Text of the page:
Absolutely Fabulous-The Last Shout (1996)
Main Menu Audio & Animation
|Year Of Production||1996|
|Running Time||85:22 (Case: 104)|
|RSDL / Flipper||Dual Layered||Cast & Crew|
|Region Coding||2,4||Directed By||Bob Spiers|
Universal Pictures Home Video
|Pan & Scan/Full Frame||Full Frame||English Dolby Digital 2.0 (192Kb/s)|
|Widescreen Aspect Ratio||None|
|Video Format||576i (PAL)|
|Original Aspect Ratio||1.33:1||Miscellaneous|
|Annoying Product Placement||Yes, sometimes annoying, sometimes funny|
|Action In or After Credits||Yes, always a nice joke in the end credits|
Nonetheless, Absolutely Fabulous is at heart a sitcom based around a family, and like Roseanne or The Simpsons before it, the show bears little relation to the horrid family-based sitcoms of the mid 1980s that were based around a picture-perfect family where father and mother always knew best. Indeed, when you look at the relationship between the mother and daughter in Absolutely Fabulous, it becomes obvious after a couple of exchanges who the real adult in this relationship is. The mother in this case is Edina Monsoon (Jennifer Saunders), the head of a fashion magazine who takes thoughtless hedonism to a whole new extreme while spending more time whining than doing anything in the slightest bit productive. The daughter is Saffron Monsoon (Julia Sawalha), also frequently called Saffy, who seems more concerned with educating herself than following in her mother's footsteps. Rounding out the regular cast are Edina's best friend and fellow self-centred moron Patsy Stone (Joanna Lumley), and Edina's mother, June (June Whitfield), or Gran and Mother as she is more often called.
The Last Shout came at a time when the series was at its most popular, and Jennifer Saunders apparently decided that she'd rather end the show with a bang rather than a whimper. So the idea was to provide two lengthy episodes in a mini-series style that would close the book on the chaotic relationships between Saffy, Edina, Patsy, and Mother. The story opens with Edina and Patsy being their usual selfish, shallow selves while Saffron's boyfriend, Paolo (Tom Hollander) comes to visit. After some funny exchanges, Saffron and Paolo are left alone long enough for Paolo to propose marriage, with Saffy happily accepting in spite of the fact that Paolo comes across as a real jerk, even early on in the piece. While Edina and Patsy are on a skiing holiday, however, Edina nearly plummets off the edge of a cliff and is briefly spoken to by God (Marianne Faithfull). Keep your eyes peeled for a hilarious cameo appearance by Christopher Ryan as Marshall, one of Edina's ex-husbands, at 35:53.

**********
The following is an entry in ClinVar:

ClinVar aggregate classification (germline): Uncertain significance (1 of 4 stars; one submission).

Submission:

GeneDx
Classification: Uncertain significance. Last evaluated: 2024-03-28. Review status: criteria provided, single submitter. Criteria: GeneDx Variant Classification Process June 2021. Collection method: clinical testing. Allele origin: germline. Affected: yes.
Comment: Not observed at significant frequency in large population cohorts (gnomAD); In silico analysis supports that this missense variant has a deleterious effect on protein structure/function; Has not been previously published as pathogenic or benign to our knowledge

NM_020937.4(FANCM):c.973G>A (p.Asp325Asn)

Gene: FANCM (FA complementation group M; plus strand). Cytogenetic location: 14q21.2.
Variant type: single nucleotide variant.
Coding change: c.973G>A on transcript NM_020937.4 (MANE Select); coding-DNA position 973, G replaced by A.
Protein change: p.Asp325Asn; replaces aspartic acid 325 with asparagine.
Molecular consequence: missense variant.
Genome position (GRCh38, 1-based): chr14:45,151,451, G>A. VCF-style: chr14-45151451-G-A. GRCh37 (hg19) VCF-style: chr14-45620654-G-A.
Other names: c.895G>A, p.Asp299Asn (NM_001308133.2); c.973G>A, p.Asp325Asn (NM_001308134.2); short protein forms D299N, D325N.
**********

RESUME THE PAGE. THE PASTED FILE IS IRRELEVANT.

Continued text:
There's not much else I can say about this series that will persuade you one way or the other, so we can just dive straight into the transfer quality now.
The transfer is presented Full Frame, reflecting the format that it was intended for, and is not 16x9 Enhanced.
Now, after describing the shortcut methods used by the BBC in producing a television series, it was something of a surprise to be able to report that the transfer is sharper than one would expect from a series captured on video. This is partly because the vast majority of the shots in the series were taken with the subject being barely six feet away from the camera. However, any long shot tends to have a significant fall-off in resolution, although this shows to a lesser extent than I would have expected. The shadow detail of this transfer is about average, although this is once again more to do with the source materials, and most of the action takes place in bright, well-lit locations anyway. There is no low-level noise.